First, Chipotle warned of peak guacamole. Now, Major League Baseball is claiming that it may need to raise ticket prices across the board for the 2015 season because the cost of baseballs is expected to rise due to climate change. The warning came in a quarterly filing submitted to the Securities and Exchange Commission by MLB Commissioner Bud Selig.
There are many reasons to believe that the league is serious. Baseballs feature a cork center, and over the past 18 months, the price of cork has risen 700%. The increase is due to a number of factors, but the consequences of climate change on coastal Portugal—where storms have ravaged one of the world’s most productive cork-oak forests—are largely to blame.
Baseball expenditures are not trivial. The American League spent $52.1 million on balls in 2013, while the National League spent $48.7 million. The new costs could add hundreds of millions of dollars to their annual budgets.
Sources say that Selig has already ruled out synthetic substances, a move that the players union strongly supports. “If we get rid of cork-filled baseballs, why don’t we just move over to aluminum bats?” rhetorically asked former Cy Young Award-winning pitcher Rick Sutcliffe, a former union steward.
“Foul Ball Surcharges” Coming
Independent leagues have already instituted cost control measures when it comes to baseballs. The Pennsylvania Lehigh Valley Ironpigs this year are introducing a “foul ball surcharge” for every ticket bought along the first and third base lines (no comment from this writer as to why the Pigs aren’t extending the surcharge to the outfield).
Business analysts believe these fees will be met with grumbles and annoyance, but that there will be no drop in attendance. “It’s similar to what some airlines do in terms of charging you for checked and carry on bags,” said Leon Durham of Lefty and Associates, a Chicago-based consulting firm. “But I doubt it’s going to be enough to stop people from filling the bleachers at Wrigley or Fenway.”
Suggestions that fans be required to return foul balls were met with derision. “That would be a foolish move,” legendary former Chicago Cubs catcher Jody Davis told me over the phone. “The game has been slowed down enough already by TV timeouts and finicky relief pitchers.”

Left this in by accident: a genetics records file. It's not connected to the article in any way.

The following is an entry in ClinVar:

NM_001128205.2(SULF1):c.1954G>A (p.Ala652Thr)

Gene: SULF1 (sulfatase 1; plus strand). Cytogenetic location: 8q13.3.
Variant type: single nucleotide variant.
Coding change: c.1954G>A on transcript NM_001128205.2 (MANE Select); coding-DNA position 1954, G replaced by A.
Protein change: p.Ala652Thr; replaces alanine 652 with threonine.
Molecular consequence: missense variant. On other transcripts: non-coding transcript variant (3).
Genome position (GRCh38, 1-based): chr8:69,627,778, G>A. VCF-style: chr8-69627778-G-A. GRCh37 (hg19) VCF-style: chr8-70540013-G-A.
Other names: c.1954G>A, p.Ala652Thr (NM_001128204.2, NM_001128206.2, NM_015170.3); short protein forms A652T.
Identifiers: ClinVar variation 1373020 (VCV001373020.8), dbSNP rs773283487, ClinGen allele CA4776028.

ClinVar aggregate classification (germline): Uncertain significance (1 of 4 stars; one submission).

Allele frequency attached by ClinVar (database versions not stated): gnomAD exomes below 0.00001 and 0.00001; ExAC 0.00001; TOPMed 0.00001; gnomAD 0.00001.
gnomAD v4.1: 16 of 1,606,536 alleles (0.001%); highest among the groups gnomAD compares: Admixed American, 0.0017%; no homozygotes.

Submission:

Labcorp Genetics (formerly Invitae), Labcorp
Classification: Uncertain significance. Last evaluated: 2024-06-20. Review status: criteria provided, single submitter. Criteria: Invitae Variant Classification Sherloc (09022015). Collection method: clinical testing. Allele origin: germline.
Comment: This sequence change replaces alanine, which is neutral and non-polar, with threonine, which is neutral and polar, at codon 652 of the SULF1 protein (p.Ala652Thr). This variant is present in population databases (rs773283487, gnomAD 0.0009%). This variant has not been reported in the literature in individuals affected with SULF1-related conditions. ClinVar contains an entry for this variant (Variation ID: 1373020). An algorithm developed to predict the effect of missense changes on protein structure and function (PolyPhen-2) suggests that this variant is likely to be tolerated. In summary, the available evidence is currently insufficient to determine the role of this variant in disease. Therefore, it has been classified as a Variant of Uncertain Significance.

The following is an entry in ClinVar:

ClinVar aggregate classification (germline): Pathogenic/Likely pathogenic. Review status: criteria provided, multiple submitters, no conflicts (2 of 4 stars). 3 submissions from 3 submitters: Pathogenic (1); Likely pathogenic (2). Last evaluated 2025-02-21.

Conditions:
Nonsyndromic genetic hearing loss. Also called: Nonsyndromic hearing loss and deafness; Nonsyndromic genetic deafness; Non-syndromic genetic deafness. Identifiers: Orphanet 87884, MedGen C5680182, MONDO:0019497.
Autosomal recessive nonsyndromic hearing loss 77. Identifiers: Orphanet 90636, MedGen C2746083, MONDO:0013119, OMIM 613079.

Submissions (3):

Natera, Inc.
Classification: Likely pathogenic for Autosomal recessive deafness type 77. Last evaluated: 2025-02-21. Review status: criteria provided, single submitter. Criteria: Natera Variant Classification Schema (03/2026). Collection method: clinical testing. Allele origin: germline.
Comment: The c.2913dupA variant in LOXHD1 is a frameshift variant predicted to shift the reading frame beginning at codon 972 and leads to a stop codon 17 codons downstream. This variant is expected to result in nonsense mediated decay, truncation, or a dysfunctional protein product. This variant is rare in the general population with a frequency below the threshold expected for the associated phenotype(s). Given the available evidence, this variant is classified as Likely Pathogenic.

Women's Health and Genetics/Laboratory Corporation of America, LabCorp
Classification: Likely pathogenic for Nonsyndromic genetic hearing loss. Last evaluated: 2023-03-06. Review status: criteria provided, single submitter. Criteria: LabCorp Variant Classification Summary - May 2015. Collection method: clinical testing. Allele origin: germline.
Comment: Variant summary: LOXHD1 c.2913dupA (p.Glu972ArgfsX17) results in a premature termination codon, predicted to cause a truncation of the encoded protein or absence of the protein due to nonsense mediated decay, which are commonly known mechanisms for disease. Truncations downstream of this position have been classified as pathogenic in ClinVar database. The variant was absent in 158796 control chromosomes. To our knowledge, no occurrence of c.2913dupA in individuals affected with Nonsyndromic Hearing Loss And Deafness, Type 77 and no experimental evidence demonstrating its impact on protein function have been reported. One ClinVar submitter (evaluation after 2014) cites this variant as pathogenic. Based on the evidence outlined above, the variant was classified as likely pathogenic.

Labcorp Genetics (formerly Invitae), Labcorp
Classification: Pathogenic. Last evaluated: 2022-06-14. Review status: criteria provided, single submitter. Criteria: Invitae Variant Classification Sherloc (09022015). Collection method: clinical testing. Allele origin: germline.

Fans were not any more enthusiastic about a change. “Can you imagine my kid bringing his glove to the game and catching a foul and me having to tell him to throw it back?” asked Minnesota Twins season ticket holder Ole Petersen. “He wouldn’t speak to me for a month.”
But there was at least one person who says he would be more than happy for the major leagues to adopt a “throw back” policy: the Cubs fan who famously interfered with a fly ball during a division championship game between the Cubs and the Florida Marlins. The Cubs were four outs away from a trip to the World Series, but the interference led to eight runs by the Florida Marlins and brought half the city of Chicago to its knees. “My hands would have been nowhere near the field if I knew I couldn’t keep the ball,” the fan told the Chicago Tribune. “So perhaps we should just remove that temptation.”
Climate change is already affecting many aspects of American life; for example, recent UCD analysis has predicted that coffee temperatures will rise nine degrees by mid-century.
The yarn used to stitch the ball (as well as this story) remains unchanged. For other bizarre stories in the news, see the high school swim meet that is set to be staged in fracking fluid and the EPA’s unbelievable plans to set the Cuyahoga River on fire.
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